George Mason University's Board of Visitors voted Thursday to rechristen the Northern Virginia institution's law school for the late Supreme Court Justice Antonin Scalia as part of a $30 million donation agreement, Bloomberg and The Wall Street Journal report. The name change was stipulated by an anonymous donor who pledged $20 million, with the other $10 million coming from the Charles Koch Foundation.
The gifts will fund three new scholarships at the public university's law school, which has built a reputation as a center for conservative legal thought. The name change to the Antonin Scalia School of Law at George Mason University will take effect this summer pending approval by Virginia's State Council of Higher Education, which is expected to give its blessing.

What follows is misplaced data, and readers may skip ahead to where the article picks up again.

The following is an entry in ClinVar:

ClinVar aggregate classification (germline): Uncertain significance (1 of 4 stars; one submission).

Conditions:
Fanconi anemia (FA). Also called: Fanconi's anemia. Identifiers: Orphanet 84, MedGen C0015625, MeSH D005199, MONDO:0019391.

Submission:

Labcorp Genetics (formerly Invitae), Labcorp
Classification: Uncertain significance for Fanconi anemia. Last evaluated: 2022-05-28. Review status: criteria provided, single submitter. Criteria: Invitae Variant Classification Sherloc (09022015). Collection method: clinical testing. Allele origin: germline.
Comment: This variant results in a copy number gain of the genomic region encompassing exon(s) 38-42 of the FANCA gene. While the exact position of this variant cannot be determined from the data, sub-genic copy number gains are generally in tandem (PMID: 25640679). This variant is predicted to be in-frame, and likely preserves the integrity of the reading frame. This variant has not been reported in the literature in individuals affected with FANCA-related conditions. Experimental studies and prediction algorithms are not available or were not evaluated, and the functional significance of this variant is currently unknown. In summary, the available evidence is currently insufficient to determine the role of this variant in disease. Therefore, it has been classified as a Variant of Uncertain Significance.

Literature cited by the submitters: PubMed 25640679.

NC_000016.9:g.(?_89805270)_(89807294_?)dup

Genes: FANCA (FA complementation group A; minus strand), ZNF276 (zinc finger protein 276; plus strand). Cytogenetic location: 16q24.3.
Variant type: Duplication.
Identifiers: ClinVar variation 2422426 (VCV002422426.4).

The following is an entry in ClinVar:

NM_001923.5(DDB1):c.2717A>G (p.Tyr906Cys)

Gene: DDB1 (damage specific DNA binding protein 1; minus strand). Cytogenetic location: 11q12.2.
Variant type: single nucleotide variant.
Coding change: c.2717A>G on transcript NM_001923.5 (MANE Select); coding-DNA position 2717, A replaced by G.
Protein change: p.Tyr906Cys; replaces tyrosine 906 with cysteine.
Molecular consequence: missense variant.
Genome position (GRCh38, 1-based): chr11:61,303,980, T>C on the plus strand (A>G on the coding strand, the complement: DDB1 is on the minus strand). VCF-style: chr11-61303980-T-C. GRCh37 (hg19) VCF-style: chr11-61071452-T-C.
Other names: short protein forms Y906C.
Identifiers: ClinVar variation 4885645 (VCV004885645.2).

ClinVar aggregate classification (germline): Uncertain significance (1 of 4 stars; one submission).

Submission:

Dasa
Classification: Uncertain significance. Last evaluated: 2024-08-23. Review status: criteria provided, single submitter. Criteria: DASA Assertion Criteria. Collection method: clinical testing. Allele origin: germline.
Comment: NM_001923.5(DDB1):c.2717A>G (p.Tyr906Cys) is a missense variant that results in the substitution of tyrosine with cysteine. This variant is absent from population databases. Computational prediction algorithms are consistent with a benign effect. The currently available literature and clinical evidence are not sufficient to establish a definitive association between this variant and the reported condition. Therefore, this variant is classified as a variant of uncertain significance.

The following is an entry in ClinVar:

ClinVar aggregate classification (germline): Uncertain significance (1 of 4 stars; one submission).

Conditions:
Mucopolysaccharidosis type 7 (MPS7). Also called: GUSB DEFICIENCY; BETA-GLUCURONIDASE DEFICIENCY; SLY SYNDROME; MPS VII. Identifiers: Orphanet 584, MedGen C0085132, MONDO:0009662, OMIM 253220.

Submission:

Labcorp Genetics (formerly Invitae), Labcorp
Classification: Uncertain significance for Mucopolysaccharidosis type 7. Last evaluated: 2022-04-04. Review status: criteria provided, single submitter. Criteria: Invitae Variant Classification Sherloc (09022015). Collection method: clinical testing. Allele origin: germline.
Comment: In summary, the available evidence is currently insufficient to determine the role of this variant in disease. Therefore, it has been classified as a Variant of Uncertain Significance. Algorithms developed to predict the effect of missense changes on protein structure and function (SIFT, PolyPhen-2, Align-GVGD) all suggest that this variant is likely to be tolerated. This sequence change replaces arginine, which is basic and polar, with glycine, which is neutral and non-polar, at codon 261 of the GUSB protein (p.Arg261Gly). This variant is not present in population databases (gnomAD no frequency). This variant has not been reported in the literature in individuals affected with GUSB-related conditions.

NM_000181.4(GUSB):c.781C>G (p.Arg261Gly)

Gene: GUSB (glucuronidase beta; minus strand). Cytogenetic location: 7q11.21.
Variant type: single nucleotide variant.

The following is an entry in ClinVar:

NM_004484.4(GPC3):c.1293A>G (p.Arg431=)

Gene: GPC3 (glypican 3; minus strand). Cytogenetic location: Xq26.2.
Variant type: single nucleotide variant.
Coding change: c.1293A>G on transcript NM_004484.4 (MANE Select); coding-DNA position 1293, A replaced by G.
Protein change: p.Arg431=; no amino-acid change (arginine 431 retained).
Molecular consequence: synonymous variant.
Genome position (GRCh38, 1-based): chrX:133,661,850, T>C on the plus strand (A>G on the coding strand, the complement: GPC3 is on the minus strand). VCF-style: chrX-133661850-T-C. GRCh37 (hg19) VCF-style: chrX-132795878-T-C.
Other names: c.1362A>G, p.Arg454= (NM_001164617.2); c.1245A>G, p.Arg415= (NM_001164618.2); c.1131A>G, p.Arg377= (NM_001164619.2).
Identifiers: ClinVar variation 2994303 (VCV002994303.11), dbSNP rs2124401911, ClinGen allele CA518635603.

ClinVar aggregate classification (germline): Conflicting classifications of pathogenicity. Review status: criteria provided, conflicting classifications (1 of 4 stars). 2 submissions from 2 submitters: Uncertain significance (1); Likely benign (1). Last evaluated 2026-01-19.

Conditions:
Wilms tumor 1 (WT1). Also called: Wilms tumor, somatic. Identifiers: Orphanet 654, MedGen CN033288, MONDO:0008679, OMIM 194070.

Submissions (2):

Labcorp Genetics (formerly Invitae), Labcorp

George Mason receives the lion's share of academic giving by the Charles Koch philanthropy, boosting the university's standing as a locus of conservative scholarship in economics and the law, writes the Associated Press.
The Koch fund gave $48 million to Mason from 2011 to 2014, far more than to any other U.S. university, with much of the money supporting campus-based research and policy centers promoting free-market and libertarian principles. The billionaire industrialist's financial support has created tensions at Mason and other colleges that receive Koch money.